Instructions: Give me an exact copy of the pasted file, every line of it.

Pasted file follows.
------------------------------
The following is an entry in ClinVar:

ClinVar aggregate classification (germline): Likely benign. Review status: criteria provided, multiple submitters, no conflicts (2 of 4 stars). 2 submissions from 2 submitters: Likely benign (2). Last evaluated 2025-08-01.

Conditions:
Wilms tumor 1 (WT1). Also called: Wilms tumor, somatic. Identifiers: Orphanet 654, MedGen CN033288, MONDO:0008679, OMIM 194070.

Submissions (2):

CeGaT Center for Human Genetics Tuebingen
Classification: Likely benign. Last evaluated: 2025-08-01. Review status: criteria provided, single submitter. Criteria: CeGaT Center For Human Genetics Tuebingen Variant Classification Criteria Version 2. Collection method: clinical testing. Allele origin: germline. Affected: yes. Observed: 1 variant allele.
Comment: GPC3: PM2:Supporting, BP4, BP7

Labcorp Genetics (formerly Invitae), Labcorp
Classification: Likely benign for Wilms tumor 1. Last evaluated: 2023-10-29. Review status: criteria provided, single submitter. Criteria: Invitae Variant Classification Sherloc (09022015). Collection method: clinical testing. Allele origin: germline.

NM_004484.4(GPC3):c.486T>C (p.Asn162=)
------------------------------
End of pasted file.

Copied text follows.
The following is an entry in ClinVar:

ClinVar aggregate classification (germline): Likely benign. Review status: criteria provided, multiple submitters, no conflicts (2 of 4 stars). 2 submissions from 2 submitters: Likely benign (2). Last evaluated 2025-08-01.

Conditions:
Wilms tumor 1 (WT1). Also called: Wilms tumor, somatic. Identifiers: Orphanet 654, MedGen CN033288, MONDO:0008679, OMIM 194070.

Submissions (2):

CeGaT Center for Human Genetics Tuebingen
Classification: Likely benign. Last evaluated: 2025-08-01. Review status: criteria provided, single submitter. Criteria: CeGaT Center For Human Genetics Tuebingen Variant Classification Criteria Version 2. Collection method: clinical testing. Allele origin: germline. Affected: yes. Observed: 1 variant allele.
Comment: GPC3: PM2:Supporting, BP4, BP7

Labcorp Genetics (formerly Invitae), Labcorp
Classification: Likely benign for Wilms tumor 1. Last evaluated: 2023-10-29. Review status: criteria provided, single submitter. Criteria: Invitae Variant Classification Sherloc (09022015). Collection method: clinical testing. Allele origin: germline.

NM_004484.4(GPC3):c.486T>C (p.Asn162=)